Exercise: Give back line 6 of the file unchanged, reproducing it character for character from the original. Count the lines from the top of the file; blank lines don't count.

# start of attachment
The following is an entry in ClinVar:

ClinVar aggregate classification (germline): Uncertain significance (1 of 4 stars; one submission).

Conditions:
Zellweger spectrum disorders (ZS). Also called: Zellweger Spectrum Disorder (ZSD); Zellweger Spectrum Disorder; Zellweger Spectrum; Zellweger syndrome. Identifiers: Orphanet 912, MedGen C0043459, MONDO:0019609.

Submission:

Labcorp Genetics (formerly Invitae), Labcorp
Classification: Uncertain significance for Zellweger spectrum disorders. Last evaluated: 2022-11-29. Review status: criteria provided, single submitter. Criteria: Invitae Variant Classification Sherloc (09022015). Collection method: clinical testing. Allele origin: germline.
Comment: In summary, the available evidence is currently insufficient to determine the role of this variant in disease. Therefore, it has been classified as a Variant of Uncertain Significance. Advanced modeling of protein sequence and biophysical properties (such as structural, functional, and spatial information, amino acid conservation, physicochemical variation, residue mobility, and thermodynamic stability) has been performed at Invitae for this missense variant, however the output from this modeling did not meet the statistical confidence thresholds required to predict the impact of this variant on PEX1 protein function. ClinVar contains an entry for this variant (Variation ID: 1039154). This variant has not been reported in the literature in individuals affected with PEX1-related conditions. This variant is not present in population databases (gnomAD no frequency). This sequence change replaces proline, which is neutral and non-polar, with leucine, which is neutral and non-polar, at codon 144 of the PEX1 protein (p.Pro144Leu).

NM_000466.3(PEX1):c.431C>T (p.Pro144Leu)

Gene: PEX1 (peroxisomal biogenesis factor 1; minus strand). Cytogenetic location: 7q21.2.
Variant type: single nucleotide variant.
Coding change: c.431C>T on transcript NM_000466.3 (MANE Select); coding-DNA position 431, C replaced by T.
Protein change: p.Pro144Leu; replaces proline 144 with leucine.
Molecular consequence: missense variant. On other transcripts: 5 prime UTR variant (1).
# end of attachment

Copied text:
Labcorp Genetics (formerly Invitae), Labcorp